Vehicle seatbelts are generally designed for adults and do not properly fit a child. While the laws for properly restraining a child vary from state to state, no matter what is required by local law, in order to ride without a child seat, your child must be large enough for the vehicle seatbelt to properly fit them. Most children are not large enough (generally 4 feet 9 inches tall) for a seatbelt alone to properly fit them until they are 10 or 11 years old. While there is no single criteria for when a child can ride in just a vehicle seatbelt, there is a simple 5-step test that can be used to check if your child can be properly restrained with just seatbelt in your vehicle. Continue reading “Is Your Child Big Enough to Ride in a Seatbelt?”
November is Child Safety & Protection Month, a time to look at various ways to keep your children safe. While you take the time to look over the numerous items related to the safety of your children, don’t neglect to take some time to make sure they are traveling safely. Every year, motor vehicle crashes rank high on the list of leading the causes of injury and fatality for children in most age groups.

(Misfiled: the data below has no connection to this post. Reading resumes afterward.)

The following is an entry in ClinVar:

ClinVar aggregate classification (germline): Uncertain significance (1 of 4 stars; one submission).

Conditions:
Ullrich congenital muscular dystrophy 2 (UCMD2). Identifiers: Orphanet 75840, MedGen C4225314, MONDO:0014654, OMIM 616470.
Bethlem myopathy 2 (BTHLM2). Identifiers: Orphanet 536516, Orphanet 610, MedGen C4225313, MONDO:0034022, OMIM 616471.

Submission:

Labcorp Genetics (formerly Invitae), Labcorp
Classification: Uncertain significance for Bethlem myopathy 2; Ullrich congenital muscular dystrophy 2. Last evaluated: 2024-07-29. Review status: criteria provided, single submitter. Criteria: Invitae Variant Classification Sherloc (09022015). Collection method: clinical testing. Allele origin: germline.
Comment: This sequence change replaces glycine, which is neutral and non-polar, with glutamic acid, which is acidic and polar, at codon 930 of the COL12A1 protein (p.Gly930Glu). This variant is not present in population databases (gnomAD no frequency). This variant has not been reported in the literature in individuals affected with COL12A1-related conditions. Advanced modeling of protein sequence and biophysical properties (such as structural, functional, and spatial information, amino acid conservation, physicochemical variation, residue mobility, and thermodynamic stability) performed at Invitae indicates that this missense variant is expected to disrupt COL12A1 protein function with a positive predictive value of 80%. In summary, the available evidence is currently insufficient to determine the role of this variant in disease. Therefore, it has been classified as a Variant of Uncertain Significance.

Here are some general points to consider:
- Children over 4’9” are likely riding in a seatbelt. It is important to make sure the seatbelt fits them properly, as they are generally designed for adults. While there is no single criteria indicating when a child is large enough for a seatbelt without a booster or child’s car seat, there are steps you can take to determine when your child can rely solely on the seatbelt.
- If your child is smaller than 4’9”, they should be riding in a car seat. There are two important checks that should be made for safety. First, check the expiration date to confirm the child car seat is not past its allowed lifetime, which is typically 6 years. Second, verify the car seat has no open recalls. To do this you will need the car seat manufacturer, model number and date of manufacture. Checking for recalls can be done on either the manufacturer’s website or on the National Highway Traffic Safety Administration’s (NHTSA) website. (https://www-odi.nhtsa.dot.gov/recalls/childseat.cfm)